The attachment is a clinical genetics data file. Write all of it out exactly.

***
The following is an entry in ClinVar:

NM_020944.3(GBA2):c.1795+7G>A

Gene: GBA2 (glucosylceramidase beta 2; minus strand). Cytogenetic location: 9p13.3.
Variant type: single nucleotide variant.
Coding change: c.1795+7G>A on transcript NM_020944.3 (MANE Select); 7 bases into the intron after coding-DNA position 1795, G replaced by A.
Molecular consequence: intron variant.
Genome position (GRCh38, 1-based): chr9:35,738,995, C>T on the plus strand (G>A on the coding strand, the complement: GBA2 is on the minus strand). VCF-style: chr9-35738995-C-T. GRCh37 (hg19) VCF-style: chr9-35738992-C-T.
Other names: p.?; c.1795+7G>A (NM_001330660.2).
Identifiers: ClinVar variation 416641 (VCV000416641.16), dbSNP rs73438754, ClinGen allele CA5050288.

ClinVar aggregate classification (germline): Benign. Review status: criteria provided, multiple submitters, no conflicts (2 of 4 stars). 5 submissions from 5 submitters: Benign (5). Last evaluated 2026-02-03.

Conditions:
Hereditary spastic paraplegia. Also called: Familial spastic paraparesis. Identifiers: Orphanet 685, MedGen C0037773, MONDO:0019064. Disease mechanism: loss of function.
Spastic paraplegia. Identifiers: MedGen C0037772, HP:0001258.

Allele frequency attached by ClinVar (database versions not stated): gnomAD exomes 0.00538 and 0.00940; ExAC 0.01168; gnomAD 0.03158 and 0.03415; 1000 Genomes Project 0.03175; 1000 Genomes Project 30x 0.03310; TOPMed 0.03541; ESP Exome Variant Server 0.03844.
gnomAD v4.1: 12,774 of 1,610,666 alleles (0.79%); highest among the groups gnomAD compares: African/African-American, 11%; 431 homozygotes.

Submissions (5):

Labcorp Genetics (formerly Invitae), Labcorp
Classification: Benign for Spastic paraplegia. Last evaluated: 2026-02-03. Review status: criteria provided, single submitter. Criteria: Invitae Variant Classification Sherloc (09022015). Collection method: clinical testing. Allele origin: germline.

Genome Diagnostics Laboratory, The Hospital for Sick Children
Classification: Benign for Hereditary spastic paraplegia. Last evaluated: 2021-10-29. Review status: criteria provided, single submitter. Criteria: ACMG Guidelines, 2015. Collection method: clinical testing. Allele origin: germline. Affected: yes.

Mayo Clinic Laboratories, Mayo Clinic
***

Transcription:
The following is an entry in ClinVar:

NM_020944.3(GBA2):c.1795+7G>A

Gene: GBA2 (glucosylceramidase beta 2; minus strand). Cytogenetic location: 9p13.3.
Variant type: single nucleotide variant.
Coding change: c.1795+7G>A on transcript NM_020944.3 (MANE Select); 7 bases into the intron after coding-DNA position 1795, G replaced by A.
Molecular consequence: intron variant.
Genome position (GRCh38, 1-based): chr9:35,738,995, C>T on the plus strand (G>A on the coding strand, the complement: GBA2 is on the minus strand). VCF-style: chr9-35738995-C-T. GRCh37 (hg19) VCF-style: chr9-35738992-C-T.
Other names: p.?; c.1795+7G>A (NM_001330660.2).
Identifiers: ClinVar variation 416641 (VCV000416641.16), dbSNP rs73438754, ClinGen allele CA5050288.

ClinVar aggregate classification (germline): Benign. Review status: criteria provided, multiple submitters, no conflicts (2 of 4 stars). 5 submissions from 5 submitters: Benign (5). Last evaluated 2026-02-03.

Conditions:
Hereditary spastic paraplegia. Also called: Familial spastic paraparesis. Identifiers: Orphanet 685, MedGen C0037773, MONDO:0019064. Disease mechanism: loss of function.
Spastic paraplegia. Identifiers: MedGen C0037772, HP:0001258.

Allele frequency attached by ClinVar (database versions not stated): gnomAD exomes 0.00538 and 0.00940; ExAC 0.01168; gnomAD 0.03158 and 0.03415; 1000 Genomes Project 0.03175; 1000 Genomes Project 30x 0.03310; TOPMed 0.03541; ESP Exome Variant Server 0.03844.
gnomAD v4.1: 12,774 of 1,610,666 alleles (0.79%); highest among the groups gnomAD compares: African/African-American, 11%; 431 homozygotes.

Submissions (5):

Labcorp Genetics (formerly Invitae), Labcorp
Classification: Benign for Spastic paraplegia. Last evaluated: 2026-02-03. Review status: criteria provided, single submitter. Criteria: Invitae Variant Classification Sherloc (09022015). Collection method: clinical testing. Allele origin: germline.

Genome Diagnostics Laboratory, The Hospital for Sick Children
Classification: Benign for Hereditary spastic paraplegia. Last evaluated: 2021-10-29. Review status: criteria provided, single submitter. Criteria: ACMG Guidelines, 2015. Collection method: clinical testing. Allele origin: germline. Affected: yes.

Mayo Clinic Laboratories, Mayo Clinic